The census in 2016 showed the average income for Aboriginal people over 15 was $438 per week, compared to $662 for the rest of the population, while unemployment was at 20 per cent — about three times higher than the overall rate.

Ms Combo said Indigenous people are more likely to share their money in hard times, which can sometimes lead to more financial stress.

“There’s always that cultural, family obligation. When someone passes away the family will come together and usually its expected of you to contribute, and sometimes you can’t contribute.

“If you don’t have the financial funds to be able to do that they’ll start looking at other way to pay for those things like accessing super early.”

Yamatji-Bunuba woman Kirra Grimes believes there are plenty of unfair stereotypes of Aboriginal people that might make them reluctant to talk about money.

“We often get ‘oh you just bludge off the Government’, but I think that’s not always the case because there are a lot of us out there like myself who do have full-time employment and don’t rely on the Government to provide extra funding to live,” Ms Grimes said.

“I definitely suggest to other fellas to ask for help — don’t be [ashamed] … if you break it down it’s not as scary as some people find it to be.”

Ms Grimes realised she had to change her spending habits when she became a young mum at 20.

“I was just running around buying clothes and takeaway food and spending my money with friends so I wasn’t financially ready, really.”

The responsibility of raising her son Kai with little financial help prompted Kirra to do some research around money and budgeting. She also sought some advice from a financial institution, and said using spreadsheets helps her keep track of her spending.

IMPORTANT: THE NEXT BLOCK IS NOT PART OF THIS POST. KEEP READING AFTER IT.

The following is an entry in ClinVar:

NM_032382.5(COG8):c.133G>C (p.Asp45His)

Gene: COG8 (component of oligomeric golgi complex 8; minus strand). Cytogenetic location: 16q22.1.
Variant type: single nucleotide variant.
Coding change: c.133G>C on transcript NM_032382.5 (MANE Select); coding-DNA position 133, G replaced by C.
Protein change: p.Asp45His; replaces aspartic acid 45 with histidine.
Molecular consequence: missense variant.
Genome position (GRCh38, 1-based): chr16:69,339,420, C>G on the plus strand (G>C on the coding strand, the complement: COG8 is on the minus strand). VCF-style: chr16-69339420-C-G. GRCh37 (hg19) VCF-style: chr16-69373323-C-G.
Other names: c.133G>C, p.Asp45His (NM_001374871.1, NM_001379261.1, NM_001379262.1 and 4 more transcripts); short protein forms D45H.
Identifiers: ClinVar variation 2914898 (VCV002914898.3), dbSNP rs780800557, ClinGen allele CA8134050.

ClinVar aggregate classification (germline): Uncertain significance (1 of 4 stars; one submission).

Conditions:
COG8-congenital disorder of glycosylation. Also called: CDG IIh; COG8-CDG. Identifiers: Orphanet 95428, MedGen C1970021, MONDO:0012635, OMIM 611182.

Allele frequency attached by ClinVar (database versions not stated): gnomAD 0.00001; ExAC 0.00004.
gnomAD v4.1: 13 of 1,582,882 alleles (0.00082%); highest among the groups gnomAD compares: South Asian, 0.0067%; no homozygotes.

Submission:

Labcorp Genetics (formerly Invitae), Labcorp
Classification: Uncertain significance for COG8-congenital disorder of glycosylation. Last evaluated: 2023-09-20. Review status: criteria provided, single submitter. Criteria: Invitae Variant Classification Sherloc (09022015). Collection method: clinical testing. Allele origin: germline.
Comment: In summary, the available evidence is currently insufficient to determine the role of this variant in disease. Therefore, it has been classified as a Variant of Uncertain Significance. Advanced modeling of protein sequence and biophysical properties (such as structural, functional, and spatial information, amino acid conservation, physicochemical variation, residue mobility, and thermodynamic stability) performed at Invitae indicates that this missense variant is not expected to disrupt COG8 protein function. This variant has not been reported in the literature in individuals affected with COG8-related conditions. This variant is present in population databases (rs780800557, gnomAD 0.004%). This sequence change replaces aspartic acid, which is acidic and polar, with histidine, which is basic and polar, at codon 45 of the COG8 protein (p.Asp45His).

Closing the Gap with money

Like the rest of Australia, there’s a growing push in the Indigenous community to empower people to better manage their income.

Ben Eisikovich, of Kamilaroi heritage, is one of about 50 trained Indigenous accountants in Australia, and is currently working at the BT Financial Group.

He was inspired to seek a career in finance by his mum, and said more Aboriginal representation Ngoonooru-Wadjari in the industry is only going to help communities.

“I envision seeing a lot more black accountants in boardrooms, and community companies really bringing our issues to the table. I think that would be amazing.”

Mr Eisikovich said there’s a need for solutions in remote communities, where Aboriginal people may have travel long distances just to use a bank.

He said there should be more Indigenous people with ties to the community to provide advice around money at the family level, and also bigger picture when managing land trusts, government grants and native title claims.

“No-one’s taken the time out to explain how to manage finances. When we receive money what should we be doing with that?

“I feel like if you have someone from that community who wants to learn these skills and take them back to the community and try and make the place better, that would change a lot of things.”

Ms Edwards is also passionate about passing on the lessons she learnt and has started a business offering tenancy education and basic budgeting strategies to people in her community, especially those struggling with housing.

“The systems set us up to fail, because it’s all about the numbers game and everyone’s a statistic.

“If someone had taught me the power of money when I was younger I might not have gotten into that homeless predicament, and I might have been able to achieve these things a lot earlier than when I did.”

Topics:

indigenous-aboriginal-and-torres-strait-islander,

community-and-society,

homelessness,

business-economics-and-finance,

accounting,

consumer-finance,

australia



Source link Finance News Australia